If you have hiked Old Rag, comment below, leaving any other suggestions our readers might need to know!

Happy Hiking!

More Information about Virginia

SHENANDOAH NATIONAL PARK: Learn about Shenandoah National Park in our guide to the Best Things to Do in Shenandoah National Park. We also have a guide to the Best Hikes in Shenandoah.

NEARBY NATIONAL PARKS: New River Gorge is one of the newest national parks in the USA and it is located in West Virginia. Or, venture south to North Carolina and visit Great Smoky Mountains National Park.

VIRGINIA: To read all of our articles about Virginia, check out our Virginia Travel Guide.

WASHINGTON DC: Shenandoah is just a short drive from Shenandoah National Park. Visit the highlights on our One Day Walking Tour of Washington DC.

NATIONAL PARKS: In our Guide to the US National Parks, get the full list of national parks with important travel planning information, such as things to do in the parks and sample itineraries. You can also learn more about the national parks and get a FREE printable checklist in our US National Parks Checklist.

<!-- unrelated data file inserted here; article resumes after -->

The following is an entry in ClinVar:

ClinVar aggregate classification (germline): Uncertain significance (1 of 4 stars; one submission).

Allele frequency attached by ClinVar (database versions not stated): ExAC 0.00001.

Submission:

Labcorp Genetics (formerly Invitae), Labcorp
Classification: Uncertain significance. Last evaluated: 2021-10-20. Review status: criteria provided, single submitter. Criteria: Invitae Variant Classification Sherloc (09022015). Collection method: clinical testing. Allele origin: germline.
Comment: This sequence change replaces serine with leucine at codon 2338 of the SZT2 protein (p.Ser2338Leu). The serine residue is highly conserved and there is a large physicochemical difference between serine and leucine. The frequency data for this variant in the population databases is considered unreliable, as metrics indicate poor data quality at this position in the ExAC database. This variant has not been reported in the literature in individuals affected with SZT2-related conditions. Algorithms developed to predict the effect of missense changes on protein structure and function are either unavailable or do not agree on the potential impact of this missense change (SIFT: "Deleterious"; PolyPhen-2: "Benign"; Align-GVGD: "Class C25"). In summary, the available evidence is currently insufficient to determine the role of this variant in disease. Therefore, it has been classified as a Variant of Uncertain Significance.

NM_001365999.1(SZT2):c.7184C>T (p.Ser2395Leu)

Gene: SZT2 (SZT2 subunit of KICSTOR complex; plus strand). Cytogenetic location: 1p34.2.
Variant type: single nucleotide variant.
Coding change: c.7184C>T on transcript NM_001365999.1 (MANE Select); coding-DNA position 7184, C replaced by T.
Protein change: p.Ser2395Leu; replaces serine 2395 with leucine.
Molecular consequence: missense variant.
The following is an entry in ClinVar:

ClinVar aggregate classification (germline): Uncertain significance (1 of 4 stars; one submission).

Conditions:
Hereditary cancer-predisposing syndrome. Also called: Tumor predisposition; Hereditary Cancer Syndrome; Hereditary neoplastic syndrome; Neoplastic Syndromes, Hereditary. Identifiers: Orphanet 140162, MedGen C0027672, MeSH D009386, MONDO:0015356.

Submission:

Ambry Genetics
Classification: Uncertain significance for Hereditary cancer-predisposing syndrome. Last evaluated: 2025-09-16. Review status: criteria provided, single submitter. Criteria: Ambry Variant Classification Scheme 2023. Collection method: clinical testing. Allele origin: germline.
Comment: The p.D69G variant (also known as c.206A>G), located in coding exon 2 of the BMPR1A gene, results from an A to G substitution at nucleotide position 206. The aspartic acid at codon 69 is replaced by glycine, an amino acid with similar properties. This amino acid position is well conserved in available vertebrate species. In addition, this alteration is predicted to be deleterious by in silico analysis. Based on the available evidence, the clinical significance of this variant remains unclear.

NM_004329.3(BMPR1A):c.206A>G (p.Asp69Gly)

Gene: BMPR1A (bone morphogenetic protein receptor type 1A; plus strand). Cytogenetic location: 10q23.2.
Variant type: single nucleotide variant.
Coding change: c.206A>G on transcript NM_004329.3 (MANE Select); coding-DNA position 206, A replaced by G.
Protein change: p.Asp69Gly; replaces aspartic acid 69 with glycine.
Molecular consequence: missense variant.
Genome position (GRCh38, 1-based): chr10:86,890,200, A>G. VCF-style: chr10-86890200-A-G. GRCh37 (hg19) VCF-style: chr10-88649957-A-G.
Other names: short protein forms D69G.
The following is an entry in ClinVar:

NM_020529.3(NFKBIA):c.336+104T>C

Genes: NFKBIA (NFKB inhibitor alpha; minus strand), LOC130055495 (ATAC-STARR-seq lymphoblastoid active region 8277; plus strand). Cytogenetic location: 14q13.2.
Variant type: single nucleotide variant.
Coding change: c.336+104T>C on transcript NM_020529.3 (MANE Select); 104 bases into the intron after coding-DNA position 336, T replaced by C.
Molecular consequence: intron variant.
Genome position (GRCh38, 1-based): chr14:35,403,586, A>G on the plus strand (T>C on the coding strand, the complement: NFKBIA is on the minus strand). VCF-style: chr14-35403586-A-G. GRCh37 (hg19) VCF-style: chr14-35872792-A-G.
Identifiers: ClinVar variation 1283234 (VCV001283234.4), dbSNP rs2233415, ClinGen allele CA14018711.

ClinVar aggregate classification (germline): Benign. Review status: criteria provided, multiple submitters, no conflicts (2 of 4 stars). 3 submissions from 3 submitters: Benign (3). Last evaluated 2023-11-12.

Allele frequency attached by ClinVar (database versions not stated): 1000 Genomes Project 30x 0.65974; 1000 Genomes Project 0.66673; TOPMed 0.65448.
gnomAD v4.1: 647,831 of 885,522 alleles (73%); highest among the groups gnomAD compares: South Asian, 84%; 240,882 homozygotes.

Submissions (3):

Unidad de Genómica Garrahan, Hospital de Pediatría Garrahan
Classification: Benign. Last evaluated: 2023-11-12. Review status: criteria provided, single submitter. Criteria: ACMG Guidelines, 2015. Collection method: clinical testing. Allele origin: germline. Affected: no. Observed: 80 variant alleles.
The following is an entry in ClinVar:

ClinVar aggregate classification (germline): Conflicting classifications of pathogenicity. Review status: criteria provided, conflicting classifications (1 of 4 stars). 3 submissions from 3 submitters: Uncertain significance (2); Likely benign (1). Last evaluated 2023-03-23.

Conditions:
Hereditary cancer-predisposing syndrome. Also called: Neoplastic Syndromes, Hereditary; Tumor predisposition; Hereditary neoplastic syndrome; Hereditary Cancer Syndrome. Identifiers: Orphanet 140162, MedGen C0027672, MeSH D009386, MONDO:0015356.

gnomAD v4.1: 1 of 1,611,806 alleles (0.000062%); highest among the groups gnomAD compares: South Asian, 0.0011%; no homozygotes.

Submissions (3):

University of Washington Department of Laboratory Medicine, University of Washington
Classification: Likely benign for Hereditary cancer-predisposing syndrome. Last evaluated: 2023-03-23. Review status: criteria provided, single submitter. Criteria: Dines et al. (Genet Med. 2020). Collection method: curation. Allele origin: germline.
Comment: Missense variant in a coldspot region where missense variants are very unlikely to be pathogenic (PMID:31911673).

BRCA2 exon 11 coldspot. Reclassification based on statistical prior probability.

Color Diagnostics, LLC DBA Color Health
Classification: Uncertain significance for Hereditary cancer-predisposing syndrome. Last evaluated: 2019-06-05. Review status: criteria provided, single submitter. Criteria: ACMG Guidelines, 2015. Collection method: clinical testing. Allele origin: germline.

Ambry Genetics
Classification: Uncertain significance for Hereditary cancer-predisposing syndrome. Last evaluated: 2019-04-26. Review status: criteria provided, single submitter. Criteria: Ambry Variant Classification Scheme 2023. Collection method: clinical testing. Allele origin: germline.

Are you planning a trip to the United States? Read all of our articles about the USA in our United States Travel Guide.

Hiking Old Rag Shenandoah National Park


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Comments 21

  1. Avatar for Andrea

    My husband and I are planning a trip to Shenandoah with our two-year-old this summer and are thinking of carrying him up Old Rag in his Osprey Poco pack. We took him up the Beehive last summer without much trouble and were wondering how the scrambling compares.

    1. Avatar for Julie

      If you did the Beehive Trail without a problem, you will do just fine on Old Rag. There is a ton more exposure on the Beehive Trail and a lot more climbing, with the rungs. There are a few places on Old Rag where you will have to use your upper body strength to lower yourself down or up, so there is a difference there, and you can see the photo where our daughter squeezed herself between the rocks, so you’ll have to be creative to get through this section. But I think the Beehive Trail would be more challenging with a toddler than Old Rag. Have a great hike! Cheers, Julie